Innovative Practices for Technology Implementation at Rural, Small, and Mid-Sized Transit Agencies

The past decade has seen a proliferation of advanced technology used to deliver public transportation services, such as mobility-on-demand mobile applications, real-time bus arrival information, driver-assist/autonomous vehicle functions, and security-related surveillance software. Each technology addresses the real needs of public transportation providers, such as providing increased safety and security or reducing harmful vehicle emissions. However, with each new technology implementation, public transportation agencies face multiple challenges, such as integrating new systems into legacy technology platforms, staff training to utilize new technology capabilities fully, and the ongoing maintenance of the full technology infrastructure at the agency. Additionally, each new technology implementation increases the complexity of the technology ecosystem. While agencies of all sizes have technology-related challenges, rural, small, and mid-sized agencies are significantly constrained by fewer staff, limited access to technical skills in the workforce, and funding capacity for technology planning, procurement, implementation, utilization, evaluation, and maintenance. Many smaller agencies work in close collaboration with state departments of transportation (DOTs), which typically administer 49 U.S.C. 5311 funding for non-urbanized transportation and the state Rural Technical Assistance Programs. However, not all state DOTs have on-the-ground operational expertise to support smaller agencies as they explore new and innovative technologies. Smaller transit agencies’ lack of technical and resource capacity can result in underinvestment in technology. On the opposite end of the spectrum, smaller agencies can become overinvested in technology that they struggle to utilize fully or that hurt operations due to system failures, lack of integration with existing systems, or other incompatibilities. There is a need to understand how rural, small, and mid-sized agencies can “right size” the technology suite to meet operational needs and organizational capacity. The objective of the research is to develop resources for public transportation officials at state DOTs and rural, small, and mid-sized transit agencies to assist agencies in developing a strategy to plan, procure, implement, and maintain transit technologies and ensure their success.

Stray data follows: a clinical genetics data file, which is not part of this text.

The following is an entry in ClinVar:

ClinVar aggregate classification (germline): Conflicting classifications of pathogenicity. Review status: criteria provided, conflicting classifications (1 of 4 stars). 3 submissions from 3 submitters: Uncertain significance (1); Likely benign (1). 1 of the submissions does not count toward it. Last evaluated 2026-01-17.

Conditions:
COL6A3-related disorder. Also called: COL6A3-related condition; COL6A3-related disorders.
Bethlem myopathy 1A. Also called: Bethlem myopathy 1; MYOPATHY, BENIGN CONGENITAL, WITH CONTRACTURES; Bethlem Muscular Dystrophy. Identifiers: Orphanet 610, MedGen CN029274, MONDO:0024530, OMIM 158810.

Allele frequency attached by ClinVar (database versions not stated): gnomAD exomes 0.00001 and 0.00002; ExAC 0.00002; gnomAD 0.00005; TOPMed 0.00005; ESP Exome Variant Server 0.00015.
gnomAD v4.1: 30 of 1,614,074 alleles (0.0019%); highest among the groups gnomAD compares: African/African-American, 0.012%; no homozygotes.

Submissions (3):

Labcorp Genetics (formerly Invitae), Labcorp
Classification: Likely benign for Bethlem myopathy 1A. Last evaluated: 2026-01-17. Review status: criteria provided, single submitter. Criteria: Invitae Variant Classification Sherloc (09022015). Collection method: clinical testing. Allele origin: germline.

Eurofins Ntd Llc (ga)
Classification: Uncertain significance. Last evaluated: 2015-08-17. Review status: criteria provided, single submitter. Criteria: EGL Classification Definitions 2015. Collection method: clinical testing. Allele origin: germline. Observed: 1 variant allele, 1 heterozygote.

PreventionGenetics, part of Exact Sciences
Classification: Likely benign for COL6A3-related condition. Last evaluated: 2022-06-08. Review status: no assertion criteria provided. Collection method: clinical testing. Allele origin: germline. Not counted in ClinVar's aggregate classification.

• English


  • Status: Proposed
  • Funding: $350000
  • Contract Numbers:

    Project A-51

  • Sponsor Organizations:

    Transit Cooperative Research Program

    Transportation Research Board
    500 Fifth Street, NW
    Washington, DC    20001

    Federal Transit Administration

    1200 New Jersey Avenue, SE
    Washington, DC  United States  20590
  • Project Managers:

    Garcia-Colberg, Mariela

  • Start Date: 20240408
  • Expected Completion Date: 0
  • Actual Completion Date: 0

Subject/Index Terms

Filing Info

  • Accession Number: 01867011
  • Record Type: Research project
  • Source Agency: Transportation Research Board
  • Contract Numbers: Project A-51
  • Files: TRB, RIP
  • Created Date: Dec 13 2022 10:04AM